There are remedies for this. Maybe you need to downsize where you live. Do you really need a doorman, or a gym in the building, or, you know, to not have seven roommates? (Personally, I’d rather have roommates than live a life I can’t afford.) Yes, going out for dinner three times a week is fun. But so is growing up.

Want to be happy? Getting used to living on the money you actually have will alleviate that nagging desire to have more.

And No, It’s Not Your Parents’ Fault.

You can not, despite how fun it might seem, blame your parents. If they made the mistake of never saying no to you, it’s up to you to look in the mirror and start saying no yourself.

“Now, wait a minute,” you might be thinking right about now. “But they never seem to mind lending me money. It’s a pleasure for them! Mind your own business!”


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Time to go all Ghost of Christmas Future on you. Unless you’re a Vanderbilt or a Kardashian, your mom and dad’s funds are finite. So the closer you come to draining them, the more it will suck for all of you. You won’t enjoy the guilt of knowing you went full “Giving Tree” on them, and you won’t enjoy that the only full-time care they can afford is you.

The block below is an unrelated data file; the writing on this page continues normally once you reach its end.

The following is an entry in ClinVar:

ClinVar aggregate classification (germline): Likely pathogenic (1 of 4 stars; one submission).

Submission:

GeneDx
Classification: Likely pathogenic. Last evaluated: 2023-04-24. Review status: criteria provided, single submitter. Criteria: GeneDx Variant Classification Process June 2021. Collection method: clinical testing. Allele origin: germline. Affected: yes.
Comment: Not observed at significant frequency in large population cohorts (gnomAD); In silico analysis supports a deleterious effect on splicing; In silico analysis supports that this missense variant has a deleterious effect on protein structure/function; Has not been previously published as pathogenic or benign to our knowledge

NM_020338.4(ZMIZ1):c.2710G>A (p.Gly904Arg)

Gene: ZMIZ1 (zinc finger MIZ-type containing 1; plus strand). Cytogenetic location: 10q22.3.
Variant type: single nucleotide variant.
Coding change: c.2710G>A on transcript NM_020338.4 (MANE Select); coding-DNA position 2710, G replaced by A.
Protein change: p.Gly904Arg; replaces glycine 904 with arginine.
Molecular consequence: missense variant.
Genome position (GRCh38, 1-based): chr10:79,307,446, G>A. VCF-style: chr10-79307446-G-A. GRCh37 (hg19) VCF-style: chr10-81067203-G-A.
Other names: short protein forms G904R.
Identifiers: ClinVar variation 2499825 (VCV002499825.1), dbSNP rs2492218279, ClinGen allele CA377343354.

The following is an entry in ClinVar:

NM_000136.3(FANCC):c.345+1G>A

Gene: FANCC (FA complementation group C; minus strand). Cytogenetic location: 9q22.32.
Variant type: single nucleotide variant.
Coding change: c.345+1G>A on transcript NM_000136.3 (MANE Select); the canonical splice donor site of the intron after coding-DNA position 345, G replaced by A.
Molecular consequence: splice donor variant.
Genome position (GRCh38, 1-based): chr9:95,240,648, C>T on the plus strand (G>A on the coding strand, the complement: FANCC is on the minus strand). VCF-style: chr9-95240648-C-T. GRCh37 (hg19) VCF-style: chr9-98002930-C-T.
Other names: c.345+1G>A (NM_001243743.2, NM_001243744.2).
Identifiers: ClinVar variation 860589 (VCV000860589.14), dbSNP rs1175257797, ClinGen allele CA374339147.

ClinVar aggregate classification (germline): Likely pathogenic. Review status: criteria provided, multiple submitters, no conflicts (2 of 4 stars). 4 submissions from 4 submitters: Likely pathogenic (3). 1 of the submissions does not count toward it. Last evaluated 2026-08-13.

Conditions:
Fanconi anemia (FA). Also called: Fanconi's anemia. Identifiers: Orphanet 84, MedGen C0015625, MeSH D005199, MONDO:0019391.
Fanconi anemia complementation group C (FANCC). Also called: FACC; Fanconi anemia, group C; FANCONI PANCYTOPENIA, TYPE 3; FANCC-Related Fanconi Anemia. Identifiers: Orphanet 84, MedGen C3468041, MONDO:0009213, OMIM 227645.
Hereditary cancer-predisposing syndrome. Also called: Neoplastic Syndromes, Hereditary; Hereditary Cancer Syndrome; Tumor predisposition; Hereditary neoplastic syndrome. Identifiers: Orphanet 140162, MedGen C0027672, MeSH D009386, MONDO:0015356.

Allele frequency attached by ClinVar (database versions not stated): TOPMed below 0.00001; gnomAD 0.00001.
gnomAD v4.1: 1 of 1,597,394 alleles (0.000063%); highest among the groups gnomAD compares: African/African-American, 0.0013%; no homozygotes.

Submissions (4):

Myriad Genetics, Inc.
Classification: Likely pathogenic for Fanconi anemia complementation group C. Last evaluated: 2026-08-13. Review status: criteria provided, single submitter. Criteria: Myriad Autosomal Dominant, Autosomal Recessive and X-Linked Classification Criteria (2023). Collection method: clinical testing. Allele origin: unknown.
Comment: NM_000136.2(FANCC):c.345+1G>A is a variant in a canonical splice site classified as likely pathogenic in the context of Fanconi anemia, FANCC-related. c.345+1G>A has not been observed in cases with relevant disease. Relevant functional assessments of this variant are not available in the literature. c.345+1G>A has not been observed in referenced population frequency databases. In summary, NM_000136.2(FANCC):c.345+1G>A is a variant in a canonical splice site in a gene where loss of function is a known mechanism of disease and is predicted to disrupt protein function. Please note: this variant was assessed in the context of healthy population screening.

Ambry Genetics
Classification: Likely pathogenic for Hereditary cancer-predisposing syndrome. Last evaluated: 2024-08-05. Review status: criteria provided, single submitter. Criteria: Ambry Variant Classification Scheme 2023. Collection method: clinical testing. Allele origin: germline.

“Someday, their resources will be gone, and then what will you do?” says Dobbins. “I have clients this has happened to, and it’s very sad.”

Got It? Now Pass It Down a Generation

“Encourage your kids to set aside 25 cents on the dollar of everything they receive or earn,” suggests Dobbins. “My niece did that with everything she ever got, from birthday cards to babysitting payments to her jobs in college. When she graduated, she’d saved enough to put a down payment on her first home without having to ask her parents for a dime.”

And even if your kids aren’t as parsimonious as Dobbins’s niece, you can still be firm about your loans.

“If I were going to lend money to my kids past college, I’d probably charge them interest,” says Cobb. “Of course, I’d give the interest back to them, but I’d do it to teach them a lesson so they’d be responsible about it.”

And if that sounds a little hard-ass to you, I say: good.

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Money Diaries


Margaret Atwood